Joel, Thank you for your orginal post. I really needed to see for myself what the situation was. You posted it just at the right time. As for your reply, your right having one reason is not enough. Espeacially if that one reason could change. It leaves a large open door. I see in my case I was rebelling. Now that I'm alittle older and not in a rebellious stage any longer I realize I've only been hurting myself. My quit now still stands on my walk with God. But,also included is my health. I now have nurmerous health problems that worsen when smoking. I'm tired of being sick. I'm tired of being out of breath. I hate to be putting a mask over my face at night to keep my air way open. I could go on and on but I think you get the picture. I've been on a slow process of trying to destroy myself. No more. I've had it. I choose to live. Thank-you for being here. And I will ask for help when I need it. But I also want to be able to help someone else. In helping someone else I find that it's making me stronger. God Bless You and All You Do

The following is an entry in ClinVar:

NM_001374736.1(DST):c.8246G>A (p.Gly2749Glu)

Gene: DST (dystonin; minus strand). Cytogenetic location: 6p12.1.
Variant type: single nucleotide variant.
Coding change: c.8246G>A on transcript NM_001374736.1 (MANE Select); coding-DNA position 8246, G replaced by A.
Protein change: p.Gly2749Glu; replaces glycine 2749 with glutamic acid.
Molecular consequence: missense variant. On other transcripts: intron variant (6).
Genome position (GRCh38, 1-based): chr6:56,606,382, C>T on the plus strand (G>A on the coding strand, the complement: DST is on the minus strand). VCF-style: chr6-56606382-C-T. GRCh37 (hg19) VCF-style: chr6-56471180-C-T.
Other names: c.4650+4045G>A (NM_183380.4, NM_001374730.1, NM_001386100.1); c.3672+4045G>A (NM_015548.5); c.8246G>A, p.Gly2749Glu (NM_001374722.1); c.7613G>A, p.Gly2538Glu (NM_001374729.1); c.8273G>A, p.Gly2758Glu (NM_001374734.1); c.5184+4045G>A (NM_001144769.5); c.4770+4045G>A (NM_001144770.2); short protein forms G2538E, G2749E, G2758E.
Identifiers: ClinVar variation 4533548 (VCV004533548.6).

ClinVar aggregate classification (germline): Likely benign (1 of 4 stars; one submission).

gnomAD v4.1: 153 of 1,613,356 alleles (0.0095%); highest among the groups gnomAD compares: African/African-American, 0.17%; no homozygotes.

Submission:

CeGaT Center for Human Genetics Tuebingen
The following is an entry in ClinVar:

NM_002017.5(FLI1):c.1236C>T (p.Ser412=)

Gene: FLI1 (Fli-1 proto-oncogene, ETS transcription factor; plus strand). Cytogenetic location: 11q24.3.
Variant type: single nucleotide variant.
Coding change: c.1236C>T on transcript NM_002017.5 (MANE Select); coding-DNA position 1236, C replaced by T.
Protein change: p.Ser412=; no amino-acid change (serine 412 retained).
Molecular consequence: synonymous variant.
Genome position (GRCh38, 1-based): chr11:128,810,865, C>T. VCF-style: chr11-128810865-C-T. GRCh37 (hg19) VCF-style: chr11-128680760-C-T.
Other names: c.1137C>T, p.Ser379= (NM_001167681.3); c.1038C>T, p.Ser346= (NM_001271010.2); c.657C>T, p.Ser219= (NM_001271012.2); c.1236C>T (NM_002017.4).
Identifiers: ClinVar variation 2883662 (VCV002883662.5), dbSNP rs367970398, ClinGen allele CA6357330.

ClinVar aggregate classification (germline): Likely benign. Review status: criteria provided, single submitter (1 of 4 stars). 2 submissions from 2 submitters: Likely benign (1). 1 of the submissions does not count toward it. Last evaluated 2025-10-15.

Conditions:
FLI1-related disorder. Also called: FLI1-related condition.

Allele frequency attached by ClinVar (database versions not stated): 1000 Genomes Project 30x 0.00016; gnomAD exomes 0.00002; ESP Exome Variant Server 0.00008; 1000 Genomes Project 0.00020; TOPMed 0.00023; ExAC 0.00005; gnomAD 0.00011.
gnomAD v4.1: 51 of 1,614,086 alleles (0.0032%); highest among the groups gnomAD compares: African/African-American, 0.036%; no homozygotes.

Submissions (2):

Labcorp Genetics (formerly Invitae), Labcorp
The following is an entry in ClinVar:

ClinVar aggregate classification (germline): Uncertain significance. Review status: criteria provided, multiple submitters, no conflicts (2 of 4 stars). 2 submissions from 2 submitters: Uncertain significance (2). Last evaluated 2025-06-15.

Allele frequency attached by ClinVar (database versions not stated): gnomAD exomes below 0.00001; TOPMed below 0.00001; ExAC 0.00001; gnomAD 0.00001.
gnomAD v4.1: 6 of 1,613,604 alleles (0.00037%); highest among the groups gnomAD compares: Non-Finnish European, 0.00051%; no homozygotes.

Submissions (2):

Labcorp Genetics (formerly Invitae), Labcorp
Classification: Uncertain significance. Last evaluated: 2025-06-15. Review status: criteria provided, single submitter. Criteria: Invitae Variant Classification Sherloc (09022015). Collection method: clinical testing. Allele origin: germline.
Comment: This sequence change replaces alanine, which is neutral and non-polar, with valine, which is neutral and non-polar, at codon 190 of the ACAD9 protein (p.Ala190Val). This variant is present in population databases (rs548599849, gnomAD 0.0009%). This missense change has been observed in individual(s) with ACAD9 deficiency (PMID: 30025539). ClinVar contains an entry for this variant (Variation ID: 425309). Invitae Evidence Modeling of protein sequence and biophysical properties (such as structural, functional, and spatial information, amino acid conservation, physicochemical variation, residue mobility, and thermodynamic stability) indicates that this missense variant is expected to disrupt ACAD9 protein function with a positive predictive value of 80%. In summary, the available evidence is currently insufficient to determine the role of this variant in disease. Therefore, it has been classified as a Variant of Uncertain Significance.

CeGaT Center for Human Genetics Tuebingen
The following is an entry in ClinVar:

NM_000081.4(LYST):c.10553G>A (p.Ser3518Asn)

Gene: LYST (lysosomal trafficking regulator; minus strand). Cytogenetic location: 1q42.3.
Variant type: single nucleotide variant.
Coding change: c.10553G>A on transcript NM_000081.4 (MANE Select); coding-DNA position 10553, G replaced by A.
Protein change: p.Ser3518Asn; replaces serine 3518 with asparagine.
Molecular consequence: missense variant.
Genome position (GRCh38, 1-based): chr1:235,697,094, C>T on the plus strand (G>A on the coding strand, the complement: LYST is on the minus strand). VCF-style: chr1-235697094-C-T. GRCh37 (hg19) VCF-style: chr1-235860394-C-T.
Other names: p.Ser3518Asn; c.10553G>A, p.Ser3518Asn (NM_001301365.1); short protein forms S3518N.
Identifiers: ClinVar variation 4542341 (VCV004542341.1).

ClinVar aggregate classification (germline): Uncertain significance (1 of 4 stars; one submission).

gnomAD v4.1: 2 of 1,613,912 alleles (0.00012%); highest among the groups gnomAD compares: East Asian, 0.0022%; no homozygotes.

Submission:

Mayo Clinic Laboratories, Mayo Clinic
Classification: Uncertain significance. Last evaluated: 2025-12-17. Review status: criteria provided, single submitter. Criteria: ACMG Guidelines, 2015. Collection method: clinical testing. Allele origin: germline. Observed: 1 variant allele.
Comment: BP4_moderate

From: Joel (Mgr) Sent: 7/5/2000 6:04 AM 4 of 10
The message often given by other boards, family, friends, doctors, most smoking programs is "don't let a slip put you back to smoking." Like the smoker has an option. A slip is either going to put you back to smoking or put you back to withdrawaling. Both options stink, although one is a lot worse than the other. One can kill you.

Forget the mindset of "don't let a slip put you back to smoking." Change the message to "DON'T SLIP!" This attitude is the only one that is going to make this quit your last quit.
From: Joel (Mgr) Sent: 10/9/2000 6:43 AM 5 of 10
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From: sweetie Sent: 11/29/2000 11:40 PM 6 of 10